Barbara Allen’s Cruelty
In Scarlet town, where I was born,
There was a fair maid dwellin’,
Made every youth cry Well-a-way!
Her name was Barbara Allen.
All in the merry month of May,
When green buds they were swellin’,
Young Jemmy Grove on his death-bed lay,
For love of Barbara Allen.
He sent his man in to her then,
To the town where she was dwellin’;
‘O haste and come to my master dear,
If your name be Barbara Allen.’
So slowly, slowly rase she up,
And slowly she came nigh him,
And when she drew the curtain by—
‘Young man, I think you’re dyin’.’
‘O it’s I am sick and very very sick,
And it’s all for Barbara Allen.’—
‘O the better for me ye’se never be,
Tho’ your heart’s blood were a-spillin’!
‘O dinna ye mind, young man,’ says she,
‘When the red wine ye were fillin’,
That ye made the healths go round and round,
And slighted Barbara Allen?’
He turn’d his face unto the wall,
And death was with him dealin’:
‘Adieu, adieu, my dear friends all,
And be kind to Barbara Allen!’
As she was walking o’er the fields,
She heard the dead-bell knellin’;
And every jow the dead-bell gave
Cried ‘Woe to Barbara Allen.’
‘O mother, mother, make my bed,
O make it saft and narrow:
My love has died for me to-day,
I’ll die for him to-morrow.
‘Farewell,’ she said, ‘ye virgins all,
And shun the fault I fell in:
Henceforth take warning by the fall
Of cruel Barbara Allen.
Links: Another version; wikipedia; the film Songcatcher (it has a great soundtrack, including a version of Barbara Allen, plus Aidan Quinn)
Bildungsroman (Little Willow) and Emily Dickinson (and since this is going thru my head now I feel compelled to share)
Farm School has an August poem (and it sounds like one that Anne would have loved)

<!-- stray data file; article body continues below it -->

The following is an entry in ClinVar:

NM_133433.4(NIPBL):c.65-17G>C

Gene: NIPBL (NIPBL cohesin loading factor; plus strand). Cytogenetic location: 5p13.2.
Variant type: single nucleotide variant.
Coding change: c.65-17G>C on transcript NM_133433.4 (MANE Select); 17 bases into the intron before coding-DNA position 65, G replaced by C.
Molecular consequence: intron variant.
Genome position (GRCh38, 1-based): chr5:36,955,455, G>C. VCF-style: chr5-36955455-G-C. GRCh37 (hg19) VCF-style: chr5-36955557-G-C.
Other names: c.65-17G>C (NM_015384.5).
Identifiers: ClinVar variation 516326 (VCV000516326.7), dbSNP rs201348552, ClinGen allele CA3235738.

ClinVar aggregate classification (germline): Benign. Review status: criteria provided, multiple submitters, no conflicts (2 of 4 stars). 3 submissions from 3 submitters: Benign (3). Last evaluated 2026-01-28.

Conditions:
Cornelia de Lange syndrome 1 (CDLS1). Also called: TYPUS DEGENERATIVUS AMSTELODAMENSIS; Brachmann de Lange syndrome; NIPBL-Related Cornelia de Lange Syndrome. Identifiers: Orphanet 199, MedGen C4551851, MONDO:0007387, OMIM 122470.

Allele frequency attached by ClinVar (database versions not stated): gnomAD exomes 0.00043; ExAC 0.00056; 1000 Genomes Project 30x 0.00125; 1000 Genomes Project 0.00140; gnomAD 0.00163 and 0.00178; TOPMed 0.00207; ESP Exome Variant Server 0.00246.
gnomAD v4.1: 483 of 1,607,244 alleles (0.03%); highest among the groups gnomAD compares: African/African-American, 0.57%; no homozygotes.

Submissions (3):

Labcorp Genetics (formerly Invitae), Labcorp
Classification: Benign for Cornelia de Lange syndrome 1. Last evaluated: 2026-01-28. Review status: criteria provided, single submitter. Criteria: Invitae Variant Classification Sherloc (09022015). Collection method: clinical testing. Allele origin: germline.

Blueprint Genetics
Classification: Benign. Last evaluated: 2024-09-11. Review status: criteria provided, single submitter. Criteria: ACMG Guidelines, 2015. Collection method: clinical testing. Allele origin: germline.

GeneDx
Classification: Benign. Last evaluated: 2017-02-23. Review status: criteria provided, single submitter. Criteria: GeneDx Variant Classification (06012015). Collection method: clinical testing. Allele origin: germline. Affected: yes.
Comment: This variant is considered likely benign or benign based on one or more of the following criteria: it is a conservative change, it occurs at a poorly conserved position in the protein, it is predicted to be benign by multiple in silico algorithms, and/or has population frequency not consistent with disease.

Journey Women and an A.A. Milne poem (but from the Pooh Books, not the Poetry Books)
MotherReader spends some time with the birds (and is very happy to have me back from vacation)
Scholar's Blog and Wordsworth (I love the discipline to be found in old poems)
A Wrung Sponge has a poem for her oldest son, who is leaving for college (congratulations to you both)
Here's to Ewe, A Year in Reading (check out the books she's reviewing, and you'll be a bit more forgiving of my bad pun)
Blog From the Windowsill says good-bye to Pluto (poor Pluto, getting downsized! Shouldn't we be taking him out for a drink?)
Susan Taylor Brown has a poem for all of those people who have to have day jobs (which is all of us; where's that lottery ticket?)
Check it Out and poetry from around the world (I'll be checking MPOW to see if they own this collection)
Gotta Book originally commemorates Pluto's de-planeting (not in a fib, but just as terse)
and Greg Leitich Smith has no poetry whatsoever, but does have some scientific input into the whole Pluto mess (and it's so cool, what with the Pluto poems, that I had to include his post)
I've got Samuel Taylor Coleridge. Posted it late last night.
Work Without Hope http://susanwrites.livejournal.com/51264.html
I seelcted dome of the poems from This Same Sky, poems from around the world selected by Naomi Shihab Nye.
I once wrote a double dactyl about Emily Dickinson. Are you ready? Are you sure?... (okay, but I'm warning you, it's scary... also, I am not sure I remember the first line right so I threw in the nonsense phrase that sticks in my mind for double dactyls)
How does it feel to have
all your poems read?
Which would you rather be --
Famous and living or
Famous and dead?
I've posted mine too:
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